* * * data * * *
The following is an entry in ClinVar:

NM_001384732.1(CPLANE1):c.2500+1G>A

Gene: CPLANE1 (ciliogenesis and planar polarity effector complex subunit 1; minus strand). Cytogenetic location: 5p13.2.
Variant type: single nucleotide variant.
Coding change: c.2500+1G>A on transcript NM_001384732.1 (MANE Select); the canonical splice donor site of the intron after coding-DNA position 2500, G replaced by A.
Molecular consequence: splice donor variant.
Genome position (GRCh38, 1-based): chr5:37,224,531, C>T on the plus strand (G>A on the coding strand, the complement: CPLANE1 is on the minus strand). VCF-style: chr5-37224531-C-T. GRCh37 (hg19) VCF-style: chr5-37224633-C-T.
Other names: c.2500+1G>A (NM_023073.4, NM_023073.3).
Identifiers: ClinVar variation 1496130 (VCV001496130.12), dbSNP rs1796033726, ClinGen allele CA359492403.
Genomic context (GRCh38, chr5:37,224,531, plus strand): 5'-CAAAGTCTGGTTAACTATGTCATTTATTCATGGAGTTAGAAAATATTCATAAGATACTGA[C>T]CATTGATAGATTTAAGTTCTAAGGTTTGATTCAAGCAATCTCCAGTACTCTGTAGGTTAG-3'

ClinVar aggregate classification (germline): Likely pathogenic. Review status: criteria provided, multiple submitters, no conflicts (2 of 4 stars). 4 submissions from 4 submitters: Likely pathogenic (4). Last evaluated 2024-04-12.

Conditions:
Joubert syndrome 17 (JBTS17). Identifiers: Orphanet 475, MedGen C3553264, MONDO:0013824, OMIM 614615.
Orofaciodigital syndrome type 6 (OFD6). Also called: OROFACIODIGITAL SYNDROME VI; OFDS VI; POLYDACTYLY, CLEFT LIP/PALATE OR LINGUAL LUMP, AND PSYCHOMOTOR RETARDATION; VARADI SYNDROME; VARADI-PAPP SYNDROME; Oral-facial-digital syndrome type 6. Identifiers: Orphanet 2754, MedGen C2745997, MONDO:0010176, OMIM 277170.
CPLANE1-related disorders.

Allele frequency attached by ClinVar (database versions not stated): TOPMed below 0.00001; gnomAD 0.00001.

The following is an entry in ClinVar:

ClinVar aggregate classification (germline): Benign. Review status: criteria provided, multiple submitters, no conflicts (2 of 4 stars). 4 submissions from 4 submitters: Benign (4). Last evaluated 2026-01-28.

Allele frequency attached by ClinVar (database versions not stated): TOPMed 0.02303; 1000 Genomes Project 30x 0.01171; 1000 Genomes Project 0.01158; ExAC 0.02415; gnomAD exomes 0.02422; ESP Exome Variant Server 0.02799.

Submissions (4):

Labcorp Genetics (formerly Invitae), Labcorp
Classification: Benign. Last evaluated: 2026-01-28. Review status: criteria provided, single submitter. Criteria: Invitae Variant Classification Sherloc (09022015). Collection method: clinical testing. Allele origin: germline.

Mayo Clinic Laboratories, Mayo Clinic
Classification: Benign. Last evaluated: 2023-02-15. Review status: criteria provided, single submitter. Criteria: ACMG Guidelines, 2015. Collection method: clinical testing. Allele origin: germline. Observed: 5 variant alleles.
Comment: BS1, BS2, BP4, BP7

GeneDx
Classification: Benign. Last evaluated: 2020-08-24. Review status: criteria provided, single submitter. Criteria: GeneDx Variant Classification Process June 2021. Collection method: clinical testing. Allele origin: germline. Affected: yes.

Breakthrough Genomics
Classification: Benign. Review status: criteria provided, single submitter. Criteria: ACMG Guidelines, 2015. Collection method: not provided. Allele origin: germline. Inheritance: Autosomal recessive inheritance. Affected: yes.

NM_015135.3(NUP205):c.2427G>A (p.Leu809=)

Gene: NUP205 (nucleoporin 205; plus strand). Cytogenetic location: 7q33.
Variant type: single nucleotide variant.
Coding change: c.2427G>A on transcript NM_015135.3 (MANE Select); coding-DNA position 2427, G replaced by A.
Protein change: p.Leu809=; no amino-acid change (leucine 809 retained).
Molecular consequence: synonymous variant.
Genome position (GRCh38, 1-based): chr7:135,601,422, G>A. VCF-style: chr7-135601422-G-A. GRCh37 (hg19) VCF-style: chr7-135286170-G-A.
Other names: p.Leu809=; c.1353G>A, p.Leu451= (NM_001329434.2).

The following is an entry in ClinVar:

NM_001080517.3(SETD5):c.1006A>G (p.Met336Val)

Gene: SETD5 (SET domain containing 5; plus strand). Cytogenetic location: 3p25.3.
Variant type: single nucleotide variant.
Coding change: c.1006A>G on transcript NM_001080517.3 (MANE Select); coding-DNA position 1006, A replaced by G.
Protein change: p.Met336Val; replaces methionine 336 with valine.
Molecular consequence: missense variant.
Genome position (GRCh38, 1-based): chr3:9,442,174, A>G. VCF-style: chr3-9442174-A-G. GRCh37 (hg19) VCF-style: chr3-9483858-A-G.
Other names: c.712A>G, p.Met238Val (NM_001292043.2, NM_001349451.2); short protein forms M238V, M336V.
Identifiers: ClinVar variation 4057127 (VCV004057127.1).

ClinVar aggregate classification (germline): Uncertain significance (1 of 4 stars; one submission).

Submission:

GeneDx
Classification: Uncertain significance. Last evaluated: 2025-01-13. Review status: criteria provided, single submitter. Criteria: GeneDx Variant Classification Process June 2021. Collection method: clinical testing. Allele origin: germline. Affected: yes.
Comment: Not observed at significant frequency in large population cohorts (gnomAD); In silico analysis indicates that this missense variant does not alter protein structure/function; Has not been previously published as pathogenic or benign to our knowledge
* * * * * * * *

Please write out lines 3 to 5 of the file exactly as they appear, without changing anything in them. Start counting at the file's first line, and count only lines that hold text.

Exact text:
Gene: CPLANE1 (ciliogenesis and planar polarity effector complex subunit 1; minus strand). Cytogenetic location: 5p13.2.
Variant type: single nucleotide variant.
Coding change: c.2500+1G>A on transcript NM_001384732.1 (MANE Select); the canonical splice donor site of the intron after coding-DNA position 2500, G replaced by A.